The respect Bell commands in Foxboro is evident when talking to the Pats running backs, who spoke glowingly about the former first-rounder and in LeGarrette Blount’s case, former teammate.

“No one can do what he does,” Blount told me. “They can try, but it won’t work.”

“That’s his style,” added Dion Lewis, himself a shifty fella. “You can’t try to do that. I’m pretty sure he’s the only guy that can do that.”

So how do the Pats accomplish something no one has been able to do over the last two-plus months? How do they slow Bell down, as they did back in Week 7, limiting him to 81 yards rushing (only 3.9 yards per carry)? 

“I think defensively he really forces you to be disciplined,” said Pats coach Bill Belichick. “You jump out of there too quickly then you open up gaps and open up space. Le’Veon has a great burst through the hole. He doesn’t really need long to get through there, runs with good pad level. He’s hard to tackle so if you don’t get a full body on him then he’ll run right through those arm tackles. [He] really forces everybody to be sound in their gaps.”

“If there’s space or if there’s a gap in the defense or if there’s an edge in the defense, he’s quick to take advantage of that,” defensive coordinator Matt Patricia told us during a conference call earlier this week. “He’s going to be able to get into that open space pretty quickly so you can’t really -- I don’t think you want to sit there and guess.”

If the Pats defenders, especially at the linebacker level, do that -- guess and attack a gap aggressively in attempt to make a splash play -- they may fill one gap but open two others. And that’s where a four-yard gain can turn into 40.

“Everyone on the field, it’s their job to get to him, gang tackle and be aggressive,” said Rob Ninkovich. “It can’t be just one time but every time you’re on the field.”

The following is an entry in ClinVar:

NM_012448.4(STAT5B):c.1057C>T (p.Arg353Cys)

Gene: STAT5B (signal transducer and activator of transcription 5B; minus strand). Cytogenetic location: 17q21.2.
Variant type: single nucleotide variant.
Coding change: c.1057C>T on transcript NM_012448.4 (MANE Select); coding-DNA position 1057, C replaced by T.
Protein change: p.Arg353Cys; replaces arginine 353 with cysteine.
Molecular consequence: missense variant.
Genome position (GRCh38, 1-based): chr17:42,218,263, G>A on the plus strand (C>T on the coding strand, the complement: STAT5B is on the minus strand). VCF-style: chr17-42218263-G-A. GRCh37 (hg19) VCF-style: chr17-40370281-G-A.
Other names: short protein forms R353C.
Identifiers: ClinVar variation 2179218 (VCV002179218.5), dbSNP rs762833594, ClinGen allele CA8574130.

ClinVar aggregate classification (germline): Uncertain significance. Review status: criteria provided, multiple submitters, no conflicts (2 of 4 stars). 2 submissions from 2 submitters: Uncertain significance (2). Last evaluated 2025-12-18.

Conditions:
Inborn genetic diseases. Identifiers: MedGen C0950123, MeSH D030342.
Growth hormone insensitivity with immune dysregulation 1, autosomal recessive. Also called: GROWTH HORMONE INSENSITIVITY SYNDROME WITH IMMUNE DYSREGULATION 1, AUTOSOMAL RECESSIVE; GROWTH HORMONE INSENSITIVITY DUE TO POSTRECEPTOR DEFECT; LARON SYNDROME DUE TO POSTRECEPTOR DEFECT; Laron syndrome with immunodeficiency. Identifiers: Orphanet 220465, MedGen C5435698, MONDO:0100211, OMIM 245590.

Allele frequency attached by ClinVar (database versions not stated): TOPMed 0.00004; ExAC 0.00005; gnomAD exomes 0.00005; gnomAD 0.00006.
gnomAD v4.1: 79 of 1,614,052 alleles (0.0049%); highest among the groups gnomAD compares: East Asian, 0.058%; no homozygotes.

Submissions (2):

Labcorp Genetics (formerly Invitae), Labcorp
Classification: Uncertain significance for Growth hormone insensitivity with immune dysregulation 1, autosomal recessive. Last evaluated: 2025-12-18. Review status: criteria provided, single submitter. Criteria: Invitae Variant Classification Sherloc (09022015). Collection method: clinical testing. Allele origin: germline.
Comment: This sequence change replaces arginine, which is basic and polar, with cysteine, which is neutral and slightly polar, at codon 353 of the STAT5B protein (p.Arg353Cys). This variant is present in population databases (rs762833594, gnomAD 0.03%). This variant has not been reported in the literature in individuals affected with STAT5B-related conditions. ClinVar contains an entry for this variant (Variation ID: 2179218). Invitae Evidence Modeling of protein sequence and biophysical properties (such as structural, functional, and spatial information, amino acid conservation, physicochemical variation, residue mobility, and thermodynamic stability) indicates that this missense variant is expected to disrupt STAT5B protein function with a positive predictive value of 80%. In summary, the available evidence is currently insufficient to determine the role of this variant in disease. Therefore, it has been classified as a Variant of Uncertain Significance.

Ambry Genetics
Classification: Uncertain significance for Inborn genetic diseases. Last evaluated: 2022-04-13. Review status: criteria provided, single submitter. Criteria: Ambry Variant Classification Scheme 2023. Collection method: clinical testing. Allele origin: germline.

“There’s no one guy that can stop him,” added Belichick. “You’re going to have to have everybody doing a good job in a number of different areas all the way across the front and then do a good job of tackling.”

The Pats are a terrific tackling team, and haven’t allowed a 100-yard rusher this season (actually, not since November of 2015), but the red-hot Bell will put recent history to the test. 
 

Report: Bennett playing with cracked bone, bone chips in ankle

Report: Bennett playing with cracked bone, bone chips in ankle

FOXBORO -- Patriots tight end Martellus Bennett admitted last week that he has been dealing with a variety of physical ailments throughout the course of his first season with the Patriots. "I've been fighting through [expletive] the whole year," he said, "and I'm not gonna stop now."

PATRIOTS-STEELERS PREGAME

Bennett suffered a knee injury against the Texans last week that limited him in practices leading up to the AFC title game, but he's also had to cope with ankle and shoulder issues for much of the season.

On Sunday, NFL Media's Ian Rapoport tweeted: "Patriots love Martellus Bennett's toughness. Example: He plays with a cracked bone [and] bone chips in his ankle. Surgery likely this spring."

Bennett initially showed up on the Patriots injury report with an ankle issue after having his leg twisted awkwardly during a win over the Browns in Week 5. It hampered him for much of the regular season, and he seemed to aggravate it further while being tackled during a Week 12 victory at Met Life Stadium over the Jets. The following week, a win against the Rams, Bennett admitted he had what was probably his worst game of the season.

Bennett has continually played as the top tight end on the Patriots roster since Rob Gronkowski landed on injured reserve. He played in 64 of a possible 69 offensive snaps against the Texans in the Divisional Round, and he has played at least 43 snaps each week since the Patriots' bye in Week 9. For the season, he has played in 78 percent of New England's offensive snaps.

Bennett is due to become an unrestricted free agent at the end of this season. He'll turn 30 years old in March.